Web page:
Cyberbullying has some staggering statistics: 52% of young people surveyed reported having been the victims of an online bully, and the numbers for hate speech, embarrassing photos taken without the victim’s knowledge, and victims who do not report it to their parents are equally disheartening. Unfortunately, 95% of teens who’ve witnessed cyberbullying of others do not report it, with many citing fear of becoming the aggressor’s next victim as the reason.
Even worse is the correlation between being a victim of cyberbullying and suicide, especially among teens but even among students as young as ten or eleven years old. One 2012 case that made national headlines and sparked a renewed interest in putting a stop to bullying involved the suicide of a seven-year-old child.
But there’s a new tool in the internet toolbox aimed at stopping cyberbullying by addressing what’s often behind it, which is the impulsive remarks made online. ReThink works by flagging content that contains “hot button” keywords and offers the person posting it the chance to rethink their comments before posting. How effective is it? Early test research showed that adolescents who were given a pop-up warning that their words could be construed as cyberbullying changed their minds in 93% of the cases.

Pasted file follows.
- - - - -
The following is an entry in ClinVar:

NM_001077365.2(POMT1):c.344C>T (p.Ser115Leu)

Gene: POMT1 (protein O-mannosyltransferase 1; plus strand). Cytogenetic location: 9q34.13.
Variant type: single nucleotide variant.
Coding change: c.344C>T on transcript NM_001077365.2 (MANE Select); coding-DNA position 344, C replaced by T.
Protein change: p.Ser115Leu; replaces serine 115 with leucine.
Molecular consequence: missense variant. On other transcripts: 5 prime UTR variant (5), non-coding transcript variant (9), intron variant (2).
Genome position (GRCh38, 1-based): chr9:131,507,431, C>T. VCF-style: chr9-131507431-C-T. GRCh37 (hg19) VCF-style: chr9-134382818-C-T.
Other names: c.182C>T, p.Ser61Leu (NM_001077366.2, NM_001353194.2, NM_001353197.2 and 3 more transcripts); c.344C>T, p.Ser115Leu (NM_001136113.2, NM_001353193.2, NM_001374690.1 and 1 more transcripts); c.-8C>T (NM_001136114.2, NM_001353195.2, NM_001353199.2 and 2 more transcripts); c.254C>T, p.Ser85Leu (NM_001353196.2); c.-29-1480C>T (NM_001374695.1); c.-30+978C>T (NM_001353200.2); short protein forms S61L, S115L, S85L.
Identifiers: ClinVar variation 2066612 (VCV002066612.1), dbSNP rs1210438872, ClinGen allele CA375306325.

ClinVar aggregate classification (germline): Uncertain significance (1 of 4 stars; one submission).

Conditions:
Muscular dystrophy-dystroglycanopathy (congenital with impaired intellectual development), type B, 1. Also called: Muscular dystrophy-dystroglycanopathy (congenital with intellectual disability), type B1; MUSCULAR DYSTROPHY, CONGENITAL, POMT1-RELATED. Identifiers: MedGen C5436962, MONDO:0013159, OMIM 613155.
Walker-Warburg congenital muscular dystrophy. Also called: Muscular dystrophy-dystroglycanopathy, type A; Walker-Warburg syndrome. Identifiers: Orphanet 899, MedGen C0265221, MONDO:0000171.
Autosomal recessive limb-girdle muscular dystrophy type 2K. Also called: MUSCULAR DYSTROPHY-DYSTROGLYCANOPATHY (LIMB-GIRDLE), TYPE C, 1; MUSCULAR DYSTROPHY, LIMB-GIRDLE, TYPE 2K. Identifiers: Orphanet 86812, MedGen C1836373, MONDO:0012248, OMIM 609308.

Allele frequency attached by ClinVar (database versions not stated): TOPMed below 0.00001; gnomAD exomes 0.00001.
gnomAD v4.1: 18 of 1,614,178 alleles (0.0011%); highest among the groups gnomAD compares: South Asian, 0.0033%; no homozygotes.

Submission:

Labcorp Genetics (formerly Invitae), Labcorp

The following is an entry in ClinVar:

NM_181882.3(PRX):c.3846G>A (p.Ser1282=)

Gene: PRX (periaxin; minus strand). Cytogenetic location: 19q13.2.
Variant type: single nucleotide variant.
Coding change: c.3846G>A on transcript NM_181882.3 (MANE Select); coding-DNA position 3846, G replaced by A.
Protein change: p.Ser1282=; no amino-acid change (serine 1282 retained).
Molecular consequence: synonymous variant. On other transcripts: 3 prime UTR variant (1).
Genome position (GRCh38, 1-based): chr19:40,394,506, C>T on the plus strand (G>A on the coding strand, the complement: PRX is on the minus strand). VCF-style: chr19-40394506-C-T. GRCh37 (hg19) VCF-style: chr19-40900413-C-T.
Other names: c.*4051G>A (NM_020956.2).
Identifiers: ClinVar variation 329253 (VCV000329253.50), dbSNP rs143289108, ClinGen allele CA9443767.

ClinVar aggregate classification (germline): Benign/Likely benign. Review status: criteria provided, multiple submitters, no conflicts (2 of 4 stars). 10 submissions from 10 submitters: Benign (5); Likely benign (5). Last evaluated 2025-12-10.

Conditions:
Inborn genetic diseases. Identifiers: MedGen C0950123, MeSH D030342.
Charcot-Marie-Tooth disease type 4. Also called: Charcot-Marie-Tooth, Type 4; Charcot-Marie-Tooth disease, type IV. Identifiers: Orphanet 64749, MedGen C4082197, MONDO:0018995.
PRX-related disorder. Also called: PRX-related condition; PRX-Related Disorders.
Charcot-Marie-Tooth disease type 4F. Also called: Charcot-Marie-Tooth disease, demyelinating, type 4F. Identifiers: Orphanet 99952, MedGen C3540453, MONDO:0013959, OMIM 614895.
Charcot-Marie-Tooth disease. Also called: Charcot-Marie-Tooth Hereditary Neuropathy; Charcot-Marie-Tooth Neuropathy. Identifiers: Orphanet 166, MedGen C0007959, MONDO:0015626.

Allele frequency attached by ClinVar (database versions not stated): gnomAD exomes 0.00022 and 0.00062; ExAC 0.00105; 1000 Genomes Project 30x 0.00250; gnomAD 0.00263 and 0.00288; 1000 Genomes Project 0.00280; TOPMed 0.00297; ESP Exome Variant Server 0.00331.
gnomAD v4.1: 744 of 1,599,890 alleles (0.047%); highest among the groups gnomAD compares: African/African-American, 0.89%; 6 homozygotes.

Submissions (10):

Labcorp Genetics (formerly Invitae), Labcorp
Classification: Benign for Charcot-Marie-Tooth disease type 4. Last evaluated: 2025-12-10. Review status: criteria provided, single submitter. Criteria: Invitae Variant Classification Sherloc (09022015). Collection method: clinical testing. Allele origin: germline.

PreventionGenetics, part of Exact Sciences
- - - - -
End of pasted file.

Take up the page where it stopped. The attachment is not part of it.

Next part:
This software isn’t entirely new; after all, its then-13-year-old creator, Trisha Prabhu, was recognized for this masterpiece in the Google Science Fair in 2014. It has since been featured in everything from Huffington Post and Business Insider to a 2015 Super Bowl commercial on making the internet a better place for all users. The young creator displayed the software at the White House Science Fair, has given Ted Talks on cyberbullying, and has even spoken out about her own personal experiences with this rampant issue.
So how good is this software? Pretty good, according to one tester, Emily Matchar, who tried it out for her article for Smithsonian. “To test how it works, I downloaded ReThink to my iPhone. I started to post ‘I hate you’ to a Facebook wall (with no intentions, of course, of actually posting it), and a ReThink bubble popped up. ‘Let’s change these words to make it positive,’ it suggested. ‘You’re a fat,’ I began, and I was interrupted by ‘Don’t say things that you may regret later!’ ReThink has a high sensitivity for obscenities. When I started the missive with a four-letter word, the ReThink bubble showed up to ask ‘Are these words really you?’”
While it can’t catch everything a user might write, as Matchar demonstrated, it can go a long way towards halting the off-the-cuff nastiness that online trolls thrive on. The recent response to broader adoption of ReThink has led to schools, social workers, and other advocates requesting it in their locations, but has also led to an increase in adults opening up about cyberbullying at any age.